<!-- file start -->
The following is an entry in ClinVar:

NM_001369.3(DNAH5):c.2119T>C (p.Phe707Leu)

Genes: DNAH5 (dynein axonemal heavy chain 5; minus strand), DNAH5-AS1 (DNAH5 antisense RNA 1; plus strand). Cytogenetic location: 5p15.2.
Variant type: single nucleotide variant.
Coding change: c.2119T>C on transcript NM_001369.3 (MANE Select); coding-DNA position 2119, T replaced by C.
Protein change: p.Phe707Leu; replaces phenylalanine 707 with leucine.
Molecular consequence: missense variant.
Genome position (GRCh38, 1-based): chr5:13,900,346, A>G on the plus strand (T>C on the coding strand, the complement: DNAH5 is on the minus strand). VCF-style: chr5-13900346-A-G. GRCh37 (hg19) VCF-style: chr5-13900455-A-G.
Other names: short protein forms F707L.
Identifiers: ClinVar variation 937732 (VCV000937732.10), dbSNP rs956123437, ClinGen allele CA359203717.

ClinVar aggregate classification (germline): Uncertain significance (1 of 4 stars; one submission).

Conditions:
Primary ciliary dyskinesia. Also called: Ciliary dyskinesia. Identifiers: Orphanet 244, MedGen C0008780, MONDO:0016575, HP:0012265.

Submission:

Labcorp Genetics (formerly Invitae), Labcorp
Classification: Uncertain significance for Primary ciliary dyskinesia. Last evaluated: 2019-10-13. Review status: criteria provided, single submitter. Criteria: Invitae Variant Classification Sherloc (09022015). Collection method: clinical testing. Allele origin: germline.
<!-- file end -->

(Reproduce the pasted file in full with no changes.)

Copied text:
The following is an entry in ClinVar:

NM_001369.3(DNAH5):c.2119T>C (p.Phe707Leu)

Genes: DNAH5 (dynein axonemal heavy chain 5; minus strand), DNAH5-AS1 (DNAH5 antisense RNA 1; plus strand). Cytogenetic location: 5p15.2.
Variant type: single nucleotide variant.
Coding change: c.2119T>C on transcript NM_001369.3 (MANE Select); coding-DNA position 2119, T replaced by C.
Protein change: p.Phe707Leu; replaces phenylalanine 707 with leucine.
Molecular consequence: missense variant.
Genome position (GRCh38, 1-based): chr5:13,900,346, A>G on the plus strand (T>C on the coding strand, the complement: DNAH5 is on the minus strand). VCF-style: chr5-13900346-A-G. GRCh37 (hg19) VCF-style: chr5-13900455-A-G.
Other names: short protein forms F707L.
Identifiers: ClinVar variation 937732 (VCV000937732.10), dbSNP rs956123437, ClinGen allele CA359203717.

ClinVar aggregate classification (germline): Uncertain significance (1 of 4 stars; one submission).

Conditions:
Primary ciliary dyskinesia. Also called: Ciliary dyskinesia. Identifiers: Orphanet 244, MedGen C0008780, MONDO:0016575, HP:0012265.

Submission:

Labcorp Genetics (formerly Invitae), Labcorp
Classification: Uncertain significance for Primary ciliary dyskinesia. Last evaluated: 2019-10-13. Review status: criteria provided, single submitter. Criteria: Invitae Variant Classification Sherloc (09022015). Collection method: clinical testing. Allele origin: germline.